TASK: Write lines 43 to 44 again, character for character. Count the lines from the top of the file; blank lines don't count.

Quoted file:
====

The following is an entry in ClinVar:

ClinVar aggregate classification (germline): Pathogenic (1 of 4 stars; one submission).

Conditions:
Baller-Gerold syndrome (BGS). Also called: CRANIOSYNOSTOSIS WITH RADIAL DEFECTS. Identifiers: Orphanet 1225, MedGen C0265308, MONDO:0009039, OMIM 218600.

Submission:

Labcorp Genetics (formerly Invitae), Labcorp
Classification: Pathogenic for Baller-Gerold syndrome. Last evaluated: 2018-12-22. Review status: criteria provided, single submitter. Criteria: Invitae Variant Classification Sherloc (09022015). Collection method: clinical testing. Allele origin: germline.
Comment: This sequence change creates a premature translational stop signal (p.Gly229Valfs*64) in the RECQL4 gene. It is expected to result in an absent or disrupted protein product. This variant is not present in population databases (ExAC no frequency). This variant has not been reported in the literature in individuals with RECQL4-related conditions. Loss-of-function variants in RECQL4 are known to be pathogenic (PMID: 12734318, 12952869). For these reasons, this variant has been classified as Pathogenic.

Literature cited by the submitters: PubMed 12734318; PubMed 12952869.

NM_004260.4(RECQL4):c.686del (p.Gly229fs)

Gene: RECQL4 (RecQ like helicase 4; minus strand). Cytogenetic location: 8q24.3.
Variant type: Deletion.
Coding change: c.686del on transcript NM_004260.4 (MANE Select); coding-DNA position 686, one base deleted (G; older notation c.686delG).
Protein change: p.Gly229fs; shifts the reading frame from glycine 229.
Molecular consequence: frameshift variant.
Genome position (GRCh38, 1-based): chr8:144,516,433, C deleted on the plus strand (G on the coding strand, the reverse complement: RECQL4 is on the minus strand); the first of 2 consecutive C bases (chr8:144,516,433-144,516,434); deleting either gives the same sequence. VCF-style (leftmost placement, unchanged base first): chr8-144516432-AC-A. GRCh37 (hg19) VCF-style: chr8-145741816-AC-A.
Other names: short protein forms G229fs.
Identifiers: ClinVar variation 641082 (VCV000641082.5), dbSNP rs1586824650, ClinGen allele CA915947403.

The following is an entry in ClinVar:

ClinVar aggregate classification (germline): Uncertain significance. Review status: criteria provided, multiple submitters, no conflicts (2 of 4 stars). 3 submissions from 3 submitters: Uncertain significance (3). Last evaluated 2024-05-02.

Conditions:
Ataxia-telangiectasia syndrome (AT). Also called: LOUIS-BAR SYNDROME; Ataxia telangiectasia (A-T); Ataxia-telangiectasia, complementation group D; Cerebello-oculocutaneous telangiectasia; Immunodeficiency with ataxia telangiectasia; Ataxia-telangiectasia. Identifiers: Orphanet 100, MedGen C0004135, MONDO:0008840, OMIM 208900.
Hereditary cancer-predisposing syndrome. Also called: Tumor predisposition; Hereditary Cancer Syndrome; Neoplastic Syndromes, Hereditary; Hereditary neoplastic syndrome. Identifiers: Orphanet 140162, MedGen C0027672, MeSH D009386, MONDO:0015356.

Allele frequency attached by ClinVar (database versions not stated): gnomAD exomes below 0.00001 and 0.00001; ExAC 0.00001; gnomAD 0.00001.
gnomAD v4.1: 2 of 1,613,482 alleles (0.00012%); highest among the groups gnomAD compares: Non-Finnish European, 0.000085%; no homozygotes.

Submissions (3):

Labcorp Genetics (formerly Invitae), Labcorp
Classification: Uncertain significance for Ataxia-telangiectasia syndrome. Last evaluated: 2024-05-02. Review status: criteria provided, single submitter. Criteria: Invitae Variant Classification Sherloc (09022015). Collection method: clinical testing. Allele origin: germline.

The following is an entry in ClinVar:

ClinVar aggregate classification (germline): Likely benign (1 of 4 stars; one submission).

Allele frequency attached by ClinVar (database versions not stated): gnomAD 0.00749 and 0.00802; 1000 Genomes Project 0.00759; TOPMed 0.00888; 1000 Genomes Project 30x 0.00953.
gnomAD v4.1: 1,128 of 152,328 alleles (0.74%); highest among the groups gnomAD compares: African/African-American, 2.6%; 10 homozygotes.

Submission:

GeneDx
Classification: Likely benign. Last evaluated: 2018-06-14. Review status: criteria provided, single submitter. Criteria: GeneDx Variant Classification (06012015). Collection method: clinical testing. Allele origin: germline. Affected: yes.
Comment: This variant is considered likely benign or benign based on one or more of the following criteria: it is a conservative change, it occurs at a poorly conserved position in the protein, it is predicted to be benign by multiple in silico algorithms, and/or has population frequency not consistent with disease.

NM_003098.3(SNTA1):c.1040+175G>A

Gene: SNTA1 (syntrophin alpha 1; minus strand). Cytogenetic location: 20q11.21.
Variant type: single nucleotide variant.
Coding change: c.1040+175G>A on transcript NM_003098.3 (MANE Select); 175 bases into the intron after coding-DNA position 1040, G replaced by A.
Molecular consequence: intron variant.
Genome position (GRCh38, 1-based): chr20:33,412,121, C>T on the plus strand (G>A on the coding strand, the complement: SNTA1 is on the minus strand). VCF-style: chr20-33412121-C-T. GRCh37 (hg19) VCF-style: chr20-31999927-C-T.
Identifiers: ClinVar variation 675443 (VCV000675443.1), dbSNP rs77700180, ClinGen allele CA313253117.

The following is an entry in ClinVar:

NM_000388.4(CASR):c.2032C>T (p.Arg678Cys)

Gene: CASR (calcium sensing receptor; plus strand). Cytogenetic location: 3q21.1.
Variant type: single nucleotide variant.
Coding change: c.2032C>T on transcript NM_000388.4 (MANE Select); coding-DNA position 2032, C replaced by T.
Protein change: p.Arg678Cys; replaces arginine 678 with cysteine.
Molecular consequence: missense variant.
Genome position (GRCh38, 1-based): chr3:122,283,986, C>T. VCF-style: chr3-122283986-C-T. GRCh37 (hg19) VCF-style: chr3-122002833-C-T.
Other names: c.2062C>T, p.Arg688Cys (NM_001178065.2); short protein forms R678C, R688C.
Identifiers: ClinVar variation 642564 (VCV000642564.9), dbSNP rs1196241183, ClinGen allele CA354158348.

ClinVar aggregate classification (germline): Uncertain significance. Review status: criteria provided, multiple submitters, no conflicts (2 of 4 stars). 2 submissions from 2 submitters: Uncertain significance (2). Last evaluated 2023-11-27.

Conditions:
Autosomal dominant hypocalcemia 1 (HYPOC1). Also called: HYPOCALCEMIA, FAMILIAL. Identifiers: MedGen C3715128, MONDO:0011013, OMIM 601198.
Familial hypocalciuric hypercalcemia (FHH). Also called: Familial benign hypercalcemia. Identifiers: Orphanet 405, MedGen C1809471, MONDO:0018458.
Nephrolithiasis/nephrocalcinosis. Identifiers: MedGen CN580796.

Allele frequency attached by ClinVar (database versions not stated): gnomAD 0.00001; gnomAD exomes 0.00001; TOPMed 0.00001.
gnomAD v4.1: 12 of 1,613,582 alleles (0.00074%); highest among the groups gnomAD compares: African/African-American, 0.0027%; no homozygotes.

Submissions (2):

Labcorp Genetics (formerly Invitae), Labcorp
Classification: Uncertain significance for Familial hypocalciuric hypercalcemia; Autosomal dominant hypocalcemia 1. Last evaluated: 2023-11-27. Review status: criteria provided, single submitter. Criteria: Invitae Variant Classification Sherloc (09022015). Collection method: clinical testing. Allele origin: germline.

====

Identifiers: ClinVar variation 675443 (VCV000675443.1), dbSNP rs77700180, ClinGen allele CA313253117.

The following is an entry in ClinVar: